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Back in the day, a major sitcom doing a gay episode was a big deal. A proper gay episode would get headlines, but it would get the attention of two young guys who were still figuring things out — sexuality-wise and culture-wise. Gayest Episode Ever has screenwriter Glen Lakin and stay-at-home journalist Drew Mackie going through the great and not-so-great gay episodes of sitcoms past.

Gayest Episode Ever Drew Mackie & Glen Lakin / TableCakes Productions

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Back in the day, a major sitcom doing a gay episode was a big deal. A proper gay episode would get headlines, but it would get the attention of two young guys who were still figuring things out — sexuality-wise and culture-wise. Gayest Episode Ever has screenwriter Glen Lakin and stay-at-home journalist Drew Mackie going through the great and not-so-great gay episodes of sitcoms past.

    The Naked Truth Has Two Pretend Gays (Zero Actual Gays)

    The Naked Truth Has Two Pretend Gays (Zero Actual Gays)

    “Woman Gets Plastered, Star Gets Even” (January 23, 1997)
    There was a time when two different networks were trying to push Téa Leoni as a sitcom star. The Naked Truth’s three seasons spanned ABC and NBC, and while it didn’t launch Leoni to TV success at this point in her career, Glen and Drew share a love of all things Téa with our guest, comedian H. Alan Scott. This episode is one of the more forgettable gay sitcom episodes sure, but there’s something to learn from the sitcoms that manage to make LGBT themes seem boring and banal. Right?
    Listen to H. Alan’s podcast, You’re Making It Worse.
    Watch Drew’s video compilation of every LGBT joke ever on the history of The Simpsons.
    Buy Glen’s movie, Being Frank.
    Support us on Patreon!
    Follow: GEE on Facebook • GEE’s Facebook Group • GEE on Twitter • GEE on Instagram •  Drew on Twitter • Glen on Twitter
    Listen: iTunes • Spotify • Stitcher • Google Play • Google Podcasts • Himalaya • TuneIn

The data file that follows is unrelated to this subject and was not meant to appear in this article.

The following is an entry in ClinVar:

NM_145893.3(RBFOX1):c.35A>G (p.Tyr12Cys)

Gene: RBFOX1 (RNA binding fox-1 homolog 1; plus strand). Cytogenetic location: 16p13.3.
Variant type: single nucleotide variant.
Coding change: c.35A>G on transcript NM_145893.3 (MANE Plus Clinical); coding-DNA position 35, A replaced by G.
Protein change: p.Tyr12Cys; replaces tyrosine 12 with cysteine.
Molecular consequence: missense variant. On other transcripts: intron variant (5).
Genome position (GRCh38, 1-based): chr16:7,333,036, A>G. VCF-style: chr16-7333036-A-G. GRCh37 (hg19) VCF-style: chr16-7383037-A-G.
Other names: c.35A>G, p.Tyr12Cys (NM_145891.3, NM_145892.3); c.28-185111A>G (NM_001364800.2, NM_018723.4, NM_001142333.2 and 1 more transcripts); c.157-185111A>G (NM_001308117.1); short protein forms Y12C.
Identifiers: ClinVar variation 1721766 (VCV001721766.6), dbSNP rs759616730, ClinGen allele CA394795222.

The episode’s outro track is “Follow Me” by Giusy Dej, which is not on any of the streaming services so why not listen to it on YouTube?

    • 1 hrs 44분
    Boy Meets World Accidentally Does a Trans Episode

    Boy Meets World Accidentally Does a Trans Episode

    “Chick Like Me” (January 31, 1997)
    Rider Strong’s Shawn Hunter is not canonically a trans character, but there is a season-four episode of Boy Meets World that gives you all the evidence you’d need to conclude that Shawn might be. For this extra-long episode — possibly our longest! — we are joined by Faati the Street, who explains why this one episode speaks volumes about the trans experience, even if it was not the intention of anyone involved in the episode’s creation.
    Read Faati’s Twitter thread “The Silencing of the Shrew.” Also read their promised list of Doom Patrol trigger warnings.
    Read Trina McGee’s 1999 L.A. Times column on Shawn and Angela’s interracial relationship.
    Listen to Monday Afternoon Movie’s episode about the Linda Blair TV movie Stranger in Our House.
    Listen to the Talking Simpsons episode that explains the Julia Sweeney/Dr. Hibbert connection.
    The “Snake” anti-drug PSA that Glen mentions.
    Samus Aran from Metroid is a trans woman.
    Watch Drew’s video compilation of every LGBT joke ever on the history of The Simpsons.
    Buy Glen’s movie, Being Frank.
    Support us on Patreon!